The world of supply chain businesses was indisputably affected by the recent pandemic in ways that will have lasting effects, but the same is true for how consumers shop. That, in turn, will likewise continue to impact companies for many years to come, but the sooner businesses can alter their response to shifting customer preferences, the better off all involved will be.

First and foremost, it appears that consumers have largely come to expect free and fast shipping as a matter of course — but interestingly, they don't always mind paying for it, according to Inmar Intelligence. More than half of respondents said they would spend between $25 and $50 if it meant they would qualify for free shipping, and 85% said they would go pick up their packages at a local store to reduce shipping costs.

And while almost half of those polled indicated they expect deliveries to arrive within two or three days of placing the order, 87% said they would be willing to wait as long as a week if they didn't pay for shipping, the survey showed. However, that wasn't the case for all types of products; almost 4 in 5 said they expect to get free shipping when they order apparel or home goods online.

Is your company set up to handle the shifting sands of e-commerce?Is your company set up to handle the shifting sands of e-commerce?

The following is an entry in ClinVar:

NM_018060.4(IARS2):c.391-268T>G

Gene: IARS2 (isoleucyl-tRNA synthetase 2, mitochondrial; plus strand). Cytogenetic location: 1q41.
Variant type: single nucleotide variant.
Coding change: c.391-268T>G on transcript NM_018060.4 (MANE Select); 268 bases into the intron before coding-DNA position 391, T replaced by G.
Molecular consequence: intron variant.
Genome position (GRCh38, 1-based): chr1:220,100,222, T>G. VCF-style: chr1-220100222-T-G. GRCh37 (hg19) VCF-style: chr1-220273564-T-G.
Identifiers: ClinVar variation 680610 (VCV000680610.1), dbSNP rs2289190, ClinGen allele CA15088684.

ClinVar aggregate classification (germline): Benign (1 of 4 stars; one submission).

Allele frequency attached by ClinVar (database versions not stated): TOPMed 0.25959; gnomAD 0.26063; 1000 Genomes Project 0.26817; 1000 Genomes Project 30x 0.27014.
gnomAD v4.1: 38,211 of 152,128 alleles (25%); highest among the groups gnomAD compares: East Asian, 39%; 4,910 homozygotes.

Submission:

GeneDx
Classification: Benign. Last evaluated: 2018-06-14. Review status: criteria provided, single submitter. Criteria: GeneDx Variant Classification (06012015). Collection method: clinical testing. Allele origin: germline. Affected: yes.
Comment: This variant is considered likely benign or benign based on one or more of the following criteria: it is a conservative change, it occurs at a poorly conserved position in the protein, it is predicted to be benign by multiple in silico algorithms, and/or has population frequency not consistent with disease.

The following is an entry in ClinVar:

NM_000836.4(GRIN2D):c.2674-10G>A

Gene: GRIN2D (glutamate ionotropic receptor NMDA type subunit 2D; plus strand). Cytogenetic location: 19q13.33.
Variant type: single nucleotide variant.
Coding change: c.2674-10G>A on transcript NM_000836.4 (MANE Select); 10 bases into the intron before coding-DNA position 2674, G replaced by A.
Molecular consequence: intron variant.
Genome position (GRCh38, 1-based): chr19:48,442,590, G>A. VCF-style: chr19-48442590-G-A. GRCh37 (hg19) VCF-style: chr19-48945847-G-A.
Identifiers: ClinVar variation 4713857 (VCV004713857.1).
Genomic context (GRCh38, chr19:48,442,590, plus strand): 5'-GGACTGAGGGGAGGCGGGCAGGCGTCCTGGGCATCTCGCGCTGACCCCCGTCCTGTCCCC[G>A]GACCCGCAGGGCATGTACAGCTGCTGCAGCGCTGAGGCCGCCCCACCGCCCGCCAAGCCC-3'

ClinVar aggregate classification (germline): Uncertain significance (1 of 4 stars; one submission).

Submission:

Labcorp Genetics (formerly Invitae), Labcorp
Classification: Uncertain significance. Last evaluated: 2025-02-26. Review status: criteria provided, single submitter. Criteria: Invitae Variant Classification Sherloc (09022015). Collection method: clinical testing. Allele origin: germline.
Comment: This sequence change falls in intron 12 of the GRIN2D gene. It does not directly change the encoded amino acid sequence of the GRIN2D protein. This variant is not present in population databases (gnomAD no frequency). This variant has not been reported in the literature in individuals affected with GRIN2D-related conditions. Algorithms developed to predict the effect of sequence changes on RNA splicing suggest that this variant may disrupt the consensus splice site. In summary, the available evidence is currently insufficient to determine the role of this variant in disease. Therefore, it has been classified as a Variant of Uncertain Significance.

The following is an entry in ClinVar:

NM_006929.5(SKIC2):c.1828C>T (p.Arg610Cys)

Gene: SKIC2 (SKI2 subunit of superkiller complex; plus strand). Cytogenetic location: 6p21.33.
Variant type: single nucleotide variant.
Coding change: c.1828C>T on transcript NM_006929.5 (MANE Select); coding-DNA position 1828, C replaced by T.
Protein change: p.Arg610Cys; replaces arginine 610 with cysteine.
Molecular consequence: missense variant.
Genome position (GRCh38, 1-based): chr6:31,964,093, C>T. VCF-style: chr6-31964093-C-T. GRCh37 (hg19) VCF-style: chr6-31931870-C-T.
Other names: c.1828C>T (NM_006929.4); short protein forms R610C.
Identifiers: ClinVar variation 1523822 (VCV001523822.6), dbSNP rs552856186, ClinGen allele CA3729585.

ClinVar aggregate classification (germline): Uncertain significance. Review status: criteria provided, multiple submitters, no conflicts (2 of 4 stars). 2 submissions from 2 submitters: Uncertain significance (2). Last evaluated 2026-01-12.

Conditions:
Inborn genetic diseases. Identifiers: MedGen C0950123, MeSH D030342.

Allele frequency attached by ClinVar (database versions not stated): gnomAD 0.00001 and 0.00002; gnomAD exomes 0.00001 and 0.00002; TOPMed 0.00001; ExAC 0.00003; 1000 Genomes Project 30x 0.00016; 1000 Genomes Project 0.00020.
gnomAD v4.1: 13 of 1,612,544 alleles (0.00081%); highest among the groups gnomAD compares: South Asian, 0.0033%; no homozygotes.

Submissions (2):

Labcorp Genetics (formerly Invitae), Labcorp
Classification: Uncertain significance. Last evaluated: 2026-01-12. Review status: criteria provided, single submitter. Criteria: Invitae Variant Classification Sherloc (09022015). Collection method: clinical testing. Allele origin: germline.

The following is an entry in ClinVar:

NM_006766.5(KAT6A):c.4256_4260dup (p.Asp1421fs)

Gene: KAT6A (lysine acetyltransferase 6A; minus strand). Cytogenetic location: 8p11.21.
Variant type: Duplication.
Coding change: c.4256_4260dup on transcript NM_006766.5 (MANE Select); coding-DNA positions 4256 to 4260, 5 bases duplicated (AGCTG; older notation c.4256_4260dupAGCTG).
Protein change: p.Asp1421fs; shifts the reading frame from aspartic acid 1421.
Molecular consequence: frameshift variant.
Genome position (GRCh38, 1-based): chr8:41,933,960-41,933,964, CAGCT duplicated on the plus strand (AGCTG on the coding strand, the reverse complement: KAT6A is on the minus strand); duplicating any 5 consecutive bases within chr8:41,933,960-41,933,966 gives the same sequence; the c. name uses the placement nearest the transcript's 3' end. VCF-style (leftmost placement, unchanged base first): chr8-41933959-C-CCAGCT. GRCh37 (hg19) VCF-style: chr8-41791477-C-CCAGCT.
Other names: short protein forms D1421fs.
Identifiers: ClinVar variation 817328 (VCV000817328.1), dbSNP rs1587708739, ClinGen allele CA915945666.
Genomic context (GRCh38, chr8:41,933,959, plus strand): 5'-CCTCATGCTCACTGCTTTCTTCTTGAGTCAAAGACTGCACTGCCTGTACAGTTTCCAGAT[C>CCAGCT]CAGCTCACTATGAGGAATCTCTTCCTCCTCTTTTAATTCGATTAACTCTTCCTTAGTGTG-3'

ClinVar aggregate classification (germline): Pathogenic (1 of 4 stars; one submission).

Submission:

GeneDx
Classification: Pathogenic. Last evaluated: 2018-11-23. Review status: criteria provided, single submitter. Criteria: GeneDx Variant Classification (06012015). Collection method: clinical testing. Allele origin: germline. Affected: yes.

Different kinds of shopping
It should come as little surprise to those in the logistics industry that online shopping increased across the board during the pandemic, and that was particularly true of groceries. Now, though, consumers are returning to pre-pandemic norms, a recent study from Brick Meets Click found. In April 2021, online grocery sales hit $8.4 billion, down 10% from March but still well above where it was in the same month last year.

That came as fewer households made such purchases, a drop of 12% to some 68 million, the report said. That may seem like a bit of a disconnect — there was a 12% drop in households ordering groceries online, but revenues on those purchases were up 16% — but this shows increased engagement among the people who found they liked this kind of ordering. Indeed, 78% of total online grocery sales in April came from a dedicated set of monthly active users.

Meeting expectations
If consumers are changing their habits when it comes to online shopping, companies may need to do more to meet them where they are. Recent polling from FullStory showed that 81% of people plan to shop online more often in the months ahead, despite the waning effects of the COVID-19 pandemic. However, just 12% say they are "very likely" to provide feedback when they run into problems completing a transaction, and the vast majority will instead abandon the sale.

"The rise of digital-first business brings great opportunity but also risk, as this survey correlates a poor digital experience with customer and revenue loss," said Kirsten Newbold-Knipp, chief marketing officer of FullStory.

As such, companies may need to do more to engage consumers to understand what they want from these e-commerce transactions and how the business can better meet those requirements.

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